Suzanne Lombardi's New Venture: The PlateWords by Rachel Travers / Photographs by Michael Piazza

Suzanne Lombardi isn’t always known by her name, but by her talents and her deeds.

And in case this is a name that you do not know automatically, you will most surely know her as co-owner and baker of the iconic Dancing Deer Bakery. No one who lived in this area in 1994 did not know about Dancing Deer.

Suzanne’s career has been a little like Alice in Wonderland—through the looking glass and running through the chessboard, not knowing what direction she was going in.

As a disinterested but “creative kid,” in her own words, she went to art school with the hopes that it “would channel my energy and creativity, and hopefully I’d find my way into something.” During this time she worked part-time as a prep cook for a bakery in Jamaica Plain called Today’s Bread.

Serendipity played her a good hand. Out of art school, knowing nothing of food styling, she became Sheryl Julian’s food stylist at the Boston Globe. Suzanne learned she had a great eye, could make anything. “This job with Sheryl empowered me totally.”

But this was short-lived. Only a year later Suzanne’s husband got a job offer in California and she went with him. Always looking for new skills, she began baking bread at an Italian bread company in Palo Alto called Il Fornaio. Then, with that baking ability now under her belt and using her newly acquired “Sheryl Julian gumption,” she sold herself to a bakery that needed someone to make cakes and cookies. It was trial by fire but as always she prevailed.

When they returned to the East Coast, well-exposed to the coffee culture that was abounding on the West Coast, Suzanne predicted that the culture would soon follow east. Her idea was to bake for the coffee houses and cafes that were opening and sell delicious coffee cakes, gingerbread, chocolate pumpkin swirl cake with cardamon, that would enhance the fine cups of coffee.

So began Dancing Deer, naming it after her grandmother’s antique shop in Maine. Suzanne delivered everything warm in the early hours of the morning after baking in a rented kitchen every night. Realizing that in order to grow the business she needed some business advice, she took on partners and the fledgling bakery took on a life of its own.

Dancing Deer basically created a new template for “today’s” business. Their credo was to do what you love and they did. At the same time that the coffee shop culture was beginning, a natural gourmet food culture was also starting to take root. Dancing Deer Bakery was definitely gourmet. Natural, home-baked, handmade, and artisanal were new buzz words in those days, not part of our daily culinary vernacular.

They were way ahead of the curve for creating a brand out of love of the product, and for growing a tiny business and a huge talent into a multi-million dollar business. Their distribution expanded from the coffee and gourmet shops to include Whole Foods and Dean & Deluca, as well as hundreds of specialty stores across the country. This is the dream of every artisanal specialty product owner. But few can take it this far. These were heady times.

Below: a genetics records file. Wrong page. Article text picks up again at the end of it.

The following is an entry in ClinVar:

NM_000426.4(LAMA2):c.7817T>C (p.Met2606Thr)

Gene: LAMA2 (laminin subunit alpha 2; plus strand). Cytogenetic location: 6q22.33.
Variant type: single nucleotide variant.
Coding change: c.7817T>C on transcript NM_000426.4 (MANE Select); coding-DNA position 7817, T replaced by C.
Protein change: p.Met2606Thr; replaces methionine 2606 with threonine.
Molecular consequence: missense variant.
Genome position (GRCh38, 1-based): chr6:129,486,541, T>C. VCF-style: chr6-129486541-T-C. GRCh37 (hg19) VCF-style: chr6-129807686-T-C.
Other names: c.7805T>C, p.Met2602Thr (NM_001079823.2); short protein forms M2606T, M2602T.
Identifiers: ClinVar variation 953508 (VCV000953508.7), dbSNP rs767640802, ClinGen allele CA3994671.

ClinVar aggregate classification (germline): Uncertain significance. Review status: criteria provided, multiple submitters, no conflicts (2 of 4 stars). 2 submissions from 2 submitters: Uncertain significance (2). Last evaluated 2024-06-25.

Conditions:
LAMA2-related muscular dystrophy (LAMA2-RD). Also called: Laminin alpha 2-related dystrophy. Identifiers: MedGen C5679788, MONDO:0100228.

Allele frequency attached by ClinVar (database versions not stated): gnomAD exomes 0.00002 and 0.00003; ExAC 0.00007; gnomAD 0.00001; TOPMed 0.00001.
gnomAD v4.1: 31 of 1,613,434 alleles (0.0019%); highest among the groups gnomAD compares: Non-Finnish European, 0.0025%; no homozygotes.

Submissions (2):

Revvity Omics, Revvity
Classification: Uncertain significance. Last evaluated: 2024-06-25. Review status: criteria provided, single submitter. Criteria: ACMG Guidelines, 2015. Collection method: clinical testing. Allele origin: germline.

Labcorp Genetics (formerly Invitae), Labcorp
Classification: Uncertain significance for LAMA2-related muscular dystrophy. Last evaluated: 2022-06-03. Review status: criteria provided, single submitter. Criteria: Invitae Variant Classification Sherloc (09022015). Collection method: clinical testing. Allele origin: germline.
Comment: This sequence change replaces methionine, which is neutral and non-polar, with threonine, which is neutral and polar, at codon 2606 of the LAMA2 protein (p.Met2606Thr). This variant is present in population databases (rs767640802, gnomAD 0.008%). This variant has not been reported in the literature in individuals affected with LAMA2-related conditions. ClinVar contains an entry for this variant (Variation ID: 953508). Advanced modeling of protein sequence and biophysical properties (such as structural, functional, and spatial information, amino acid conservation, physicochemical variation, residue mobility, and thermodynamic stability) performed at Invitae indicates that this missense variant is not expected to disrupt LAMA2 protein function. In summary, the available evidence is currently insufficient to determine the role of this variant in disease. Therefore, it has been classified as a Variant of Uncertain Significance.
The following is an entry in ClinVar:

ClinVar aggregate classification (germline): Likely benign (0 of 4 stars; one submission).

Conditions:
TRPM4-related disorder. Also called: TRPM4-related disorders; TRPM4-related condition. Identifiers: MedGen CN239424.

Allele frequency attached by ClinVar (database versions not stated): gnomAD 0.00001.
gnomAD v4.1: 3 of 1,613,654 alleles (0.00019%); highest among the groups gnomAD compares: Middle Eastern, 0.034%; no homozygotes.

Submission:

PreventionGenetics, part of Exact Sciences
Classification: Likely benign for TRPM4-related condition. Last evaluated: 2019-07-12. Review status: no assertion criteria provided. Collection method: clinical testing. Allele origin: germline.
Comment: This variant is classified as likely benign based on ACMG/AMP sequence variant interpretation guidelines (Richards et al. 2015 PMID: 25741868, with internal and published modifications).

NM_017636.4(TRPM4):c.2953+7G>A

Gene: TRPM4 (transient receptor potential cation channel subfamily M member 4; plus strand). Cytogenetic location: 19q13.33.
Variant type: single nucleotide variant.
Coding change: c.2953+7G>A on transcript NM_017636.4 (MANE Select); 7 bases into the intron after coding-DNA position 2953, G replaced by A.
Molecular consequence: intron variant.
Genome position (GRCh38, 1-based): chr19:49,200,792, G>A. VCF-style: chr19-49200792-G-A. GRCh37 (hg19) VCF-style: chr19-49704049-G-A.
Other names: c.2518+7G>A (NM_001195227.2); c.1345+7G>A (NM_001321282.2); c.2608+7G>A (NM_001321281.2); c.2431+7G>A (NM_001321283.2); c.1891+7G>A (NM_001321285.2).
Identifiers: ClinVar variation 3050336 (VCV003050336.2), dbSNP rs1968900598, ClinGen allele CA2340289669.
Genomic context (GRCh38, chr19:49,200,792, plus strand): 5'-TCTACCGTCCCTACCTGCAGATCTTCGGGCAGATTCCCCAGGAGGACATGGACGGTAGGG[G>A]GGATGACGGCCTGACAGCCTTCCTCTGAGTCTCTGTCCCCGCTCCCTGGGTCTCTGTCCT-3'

But all good things must come to an end, and though Dancing Deer still exists, the partnership dissolved in 2001 when Suzanne sold her shares. Pregnant, and with some money, Suzanne stayed home for two years and developed “a candy thing” as she puts it—something she’d always wanted to do. “Candy was magical. It’s always sugar, water, flavors—depending on the temperature you cook it to,” still marveling. She began playing with confections and called the company Tiny Trapeze, now known for her their tiny flavor-packed marshmallows. She used a turn-of-the-century candy-making machine. She then sold Tiny Trapeze to Whole Foods and stayed around to run it for three years.

“And after this,” Suzanne continues, “I went, okay, what’s next? I’m so bad, I never look back.” The one thing she knew she wanted was to get back into a kitchen, and build a small team to do... yes, retail. Which brings us to her six-month old neighborhood cafe in Milton called The Plate.

“I wanted to make food that people craved,” said Suzanne. And she’s done just that. Her fresh egg, breakfast sandwich on house-made English muffins has become the “it” item, and she’ll easily sell 70 on a gloomy Sunday. A few take-home products are appearing: granola, mac-and-cheese; and very soon, on Thursdays and Fridays, there will be a Dinner-to-Go Program. She has assembled a community of talented young people and is giving them the room to see how and where they might fit in the scheme of things at The Plate.

After a lovely late breakfast, my daughter and I stood to pay and looked around for a tip cup. She’d worked at an ice cream stand for six years, and I knew when there were young people around to always look for the tip jar and be generous. We had to ask.

There isn’t one, we were told by the 16 year-old boy who waited on us. “Keep it and come back,” he said as he returned our change. That sums up The Plate in many ways. Except that until this visit, Suzanne was unaware of the charming and gracious bon mots her employee dispensed.

It makes us wonder what he’ll be doing in eight years. And makes us glad we know what Suzanne Lombardi is up to these days.

The Plate 27 Central Avenue, Milton 617.698.8900 the platekitchen.com

Rachel Travers is a freelance food and lifestyle writer who has been contributing to the Boston Globe for 16 years—and to Edible Boston for its proud six!  She can be reached at racheltravers.food@gmail.com